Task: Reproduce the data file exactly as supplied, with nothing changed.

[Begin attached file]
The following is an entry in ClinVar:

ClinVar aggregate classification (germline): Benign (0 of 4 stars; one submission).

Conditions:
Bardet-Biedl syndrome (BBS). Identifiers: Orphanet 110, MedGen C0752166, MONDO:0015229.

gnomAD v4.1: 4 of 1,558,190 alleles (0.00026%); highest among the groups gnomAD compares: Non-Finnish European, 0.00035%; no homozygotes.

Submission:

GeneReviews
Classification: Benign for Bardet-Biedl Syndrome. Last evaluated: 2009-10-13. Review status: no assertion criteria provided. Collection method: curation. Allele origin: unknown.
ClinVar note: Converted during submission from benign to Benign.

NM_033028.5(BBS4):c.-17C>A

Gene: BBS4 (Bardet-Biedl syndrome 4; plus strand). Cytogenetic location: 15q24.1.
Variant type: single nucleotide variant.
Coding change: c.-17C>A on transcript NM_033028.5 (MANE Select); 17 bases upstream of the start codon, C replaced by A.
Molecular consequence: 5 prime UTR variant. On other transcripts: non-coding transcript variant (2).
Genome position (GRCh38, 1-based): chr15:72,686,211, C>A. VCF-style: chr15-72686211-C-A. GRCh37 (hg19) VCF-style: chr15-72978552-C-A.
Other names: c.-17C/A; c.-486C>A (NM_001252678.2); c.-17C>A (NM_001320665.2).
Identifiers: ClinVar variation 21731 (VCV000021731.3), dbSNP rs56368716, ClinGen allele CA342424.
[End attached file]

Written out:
The following is an entry in ClinVar:

ClinVar aggregate classification (germline): Benign (0 of 4 stars; one submission).

Conditions:
Bardet-Biedl syndrome (BBS). Identifiers: Orphanet 110, MedGen C0752166, MONDO:0015229.

gnomAD v4.1: 4 of 1,558,190 alleles (0.00026%); highest among the groups gnomAD compares: Non-Finnish European, 0.00035%; no homozygotes.

Submission:

GeneReviews
Classification: Benign for Bardet-Biedl Syndrome. Last evaluated: 2009-10-13. Review status: no assertion criteria provided. Collection method: curation. Allele origin: unknown.
ClinVar note: Converted during submission from benign to Benign.

NM_033028.5(BBS4):c.-17C>A

Gene: BBS4 (Bardet-Biedl syndrome 4; plus strand). Cytogenetic location: 15q24.1.
Variant type: single nucleotide variant.
Coding change: c.-17C>A on transcript NM_033028.5 (MANE Select); 17 bases upstream of the start codon, C replaced by A.
Molecular consequence: 5 prime UTR variant. On other transcripts: non-coding transcript variant (2).
Genome position (GRCh38, 1-based): chr15:72,686,211, C>A. VCF-style: chr15-72686211-C-A. GRCh37 (hg19) VCF-style: chr15-72978552-C-A.
Other names: c.-17C/A; c.-486C>A (NM_001252678.2); c.-17C>A (NM_001320665.2).
Identifiers: ClinVar variation 21731 (VCV000021731.3), dbSNP rs56368716, ClinGen allele CA342424.